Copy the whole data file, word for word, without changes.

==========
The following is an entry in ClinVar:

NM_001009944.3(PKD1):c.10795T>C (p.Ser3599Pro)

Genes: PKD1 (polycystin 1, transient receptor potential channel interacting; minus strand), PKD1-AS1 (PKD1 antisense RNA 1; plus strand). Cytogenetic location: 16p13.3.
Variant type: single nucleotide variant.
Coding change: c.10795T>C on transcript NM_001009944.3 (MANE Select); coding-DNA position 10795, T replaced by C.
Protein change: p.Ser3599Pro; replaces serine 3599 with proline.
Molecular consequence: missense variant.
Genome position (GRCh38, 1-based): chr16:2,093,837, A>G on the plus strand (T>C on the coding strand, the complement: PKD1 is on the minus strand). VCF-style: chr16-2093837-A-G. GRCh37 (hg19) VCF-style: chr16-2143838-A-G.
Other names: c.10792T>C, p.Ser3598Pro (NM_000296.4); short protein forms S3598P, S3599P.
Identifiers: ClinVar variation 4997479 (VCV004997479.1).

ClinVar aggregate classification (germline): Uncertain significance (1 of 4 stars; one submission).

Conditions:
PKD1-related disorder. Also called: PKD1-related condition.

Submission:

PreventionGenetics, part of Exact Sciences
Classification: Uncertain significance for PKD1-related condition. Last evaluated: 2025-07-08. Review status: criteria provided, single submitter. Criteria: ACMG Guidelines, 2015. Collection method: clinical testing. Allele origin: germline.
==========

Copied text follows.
The following is an entry in ClinVar:

NM_001009944.3(PKD1):c.10795T>C (p.Ser3599Pro)

Genes: PKD1 (polycystin 1, transient receptor potential channel interacting; minus strand), PKD1-AS1 (PKD1 antisense RNA 1; plus strand). Cytogenetic location: 16p13.3.
Variant type: single nucleotide variant.
Coding change: c.10795T>C on transcript NM_001009944.3 (MANE Select); coding-DNA position 10795, T replaced by C.
Protein change: p.Ser3599Pro; replaces serine 3599 with proline.
Molecular consequence: missense variant.
Genome position (GRCh38, 1-based): chr16:2,093,837, A>G on the plus strand (T>C on the coding strand, the complement: PKD1 is on the minus strand). VCF-style: chr16-2093837-A-G. GRCh37 (hg19) VCF-style: chr16-2143838-A-G.
Other names: c.10792T>C, p.Ser3598Pro (NM_000296.4); short protein forms S3598P, S3599P.
Identifiers: ClinVar variation 4997479 (VCV004997479.1).

ClinVar aggregate classification (germline): Uncertain significance (1 of 4 stars; one submission).

Conditions:
PKD1-related disorder. Also called: PKD1-related condition.

Submission:

PreventionGenetics, part of Exact Sciences
Classification: Uncertain significance for PKD1-related condition. Last evaluated: 2025-07-08. Review status: criteria provided, single submitter. Criteria: ACMG Guidelines, 2015. Collection method: clinical testing. Allele origin: germline.